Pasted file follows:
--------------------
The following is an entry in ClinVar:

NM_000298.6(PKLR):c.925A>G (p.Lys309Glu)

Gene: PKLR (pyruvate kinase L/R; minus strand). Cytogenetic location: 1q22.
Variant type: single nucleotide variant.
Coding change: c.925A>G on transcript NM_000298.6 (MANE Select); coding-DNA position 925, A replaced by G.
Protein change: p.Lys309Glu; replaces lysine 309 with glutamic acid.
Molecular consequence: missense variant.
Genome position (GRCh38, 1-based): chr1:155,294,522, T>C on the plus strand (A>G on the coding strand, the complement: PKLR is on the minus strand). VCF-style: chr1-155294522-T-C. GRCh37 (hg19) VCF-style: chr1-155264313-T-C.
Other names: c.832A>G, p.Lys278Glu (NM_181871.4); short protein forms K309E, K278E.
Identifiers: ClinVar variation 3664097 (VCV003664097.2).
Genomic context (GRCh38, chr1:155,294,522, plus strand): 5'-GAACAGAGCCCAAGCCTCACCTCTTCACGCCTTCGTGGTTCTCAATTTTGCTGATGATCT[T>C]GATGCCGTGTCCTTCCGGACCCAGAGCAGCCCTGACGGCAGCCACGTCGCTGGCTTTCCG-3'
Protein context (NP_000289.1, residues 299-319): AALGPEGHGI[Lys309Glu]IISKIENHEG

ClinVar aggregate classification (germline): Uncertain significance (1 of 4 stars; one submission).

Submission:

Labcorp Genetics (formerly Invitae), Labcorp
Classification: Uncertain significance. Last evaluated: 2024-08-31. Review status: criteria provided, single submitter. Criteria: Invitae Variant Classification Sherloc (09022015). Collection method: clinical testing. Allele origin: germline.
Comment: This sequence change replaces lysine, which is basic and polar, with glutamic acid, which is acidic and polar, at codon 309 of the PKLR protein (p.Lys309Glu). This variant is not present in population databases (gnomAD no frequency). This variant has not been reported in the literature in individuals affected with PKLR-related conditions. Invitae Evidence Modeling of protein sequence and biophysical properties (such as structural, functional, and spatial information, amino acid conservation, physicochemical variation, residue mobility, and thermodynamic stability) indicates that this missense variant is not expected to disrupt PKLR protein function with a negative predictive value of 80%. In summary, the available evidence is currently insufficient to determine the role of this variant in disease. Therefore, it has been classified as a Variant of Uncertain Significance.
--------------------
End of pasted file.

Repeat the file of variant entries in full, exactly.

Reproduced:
The following is an entry in ClinVar:

NM_000298.6(PKLR):c.925A>G (p.Lys309Glu)

Gene: PKLR (pyruvate kinase L/R; minus strand). Cytogenetic location: 1q22.
Variant type: single nucleotide variant.
Coding change: c.925A>G on transcript NM_000298.6 (MANE Select); coding-DNA position 925, A replaced by G.
Protein change: p.Lys309Glu; replaces lysine 309 with glutamic acid.
Molecular consequence: missense variant.
Genome position (GRCh38, 1-based): chr1:155,294,522, T>C on the plus strand (A>G on the coding strand, the complement: PKLR is on the minus strand). VCF-style: chr1-155294522-T-C. GRCh37 (hg19) VCF-style: chr1-155264313-T-C.
Other names: c.832A>G, p.Lys278Glu (NM_181871.4); short protein forms K309E, K278E.
Identifiers: ClinVar variation 3664097 (VCV003664097.2).
Genomic context (GRCh38, chr1:155,294,522, plus strand): 5'-GAACAGAGCCCAAGCCTCACCTCTTCACGCCTTCGTGGTTCTCAATTTTGCTGATGATCT[T>C]GATGCCGTGTCCTTCCGGACCCAGAGCAGCCCTGACGGCAGCCACGTCGCTGGCTTTCCG-3'
Protein context (NP_000289.1, residues 299-319): AALGPEGHGI[Lys309Glu]IISKIENHEG

ClinVar aggregate classification (germline): Uncertain significance (1 of 4 stars; one submission).

Submission:

Labcorp Genetics (formerly Invitae), Labcorp
Classification: Uncertain significance. Last evaluated: 2024-08-31. Review status: criteria provided, single submitter. Criteria: Invitae Variant Classification Sherloc (09022015). Collection method: clinical testing. Allele origin: germline.
Comment: This sequence change replaces lysine, which is basic and polar, with glutamic acid, which is acidic and polar, at codon 309 of the PKLR protein (p.Lys309Glu). This variant is not present in population databases (gnomAD no frequency). This variant has not been reported in the literature in individuals affected with PKLR-related conditions. Invitae Evidence Modeling of protein sequence and biophysical properties (such as structural, functional, and spatial information, amino acid conservation, physicochemical variation, residue mobility, and thermodynamic stability) indicates that this missense variant is not expected to disrupt PKLR protein function with a negative predictive value of 80%. In summary, the available evidence is currently insufficient to determine the role of this variant in disease. Therefore, it has been classified as a Variant of Uncertain Significance.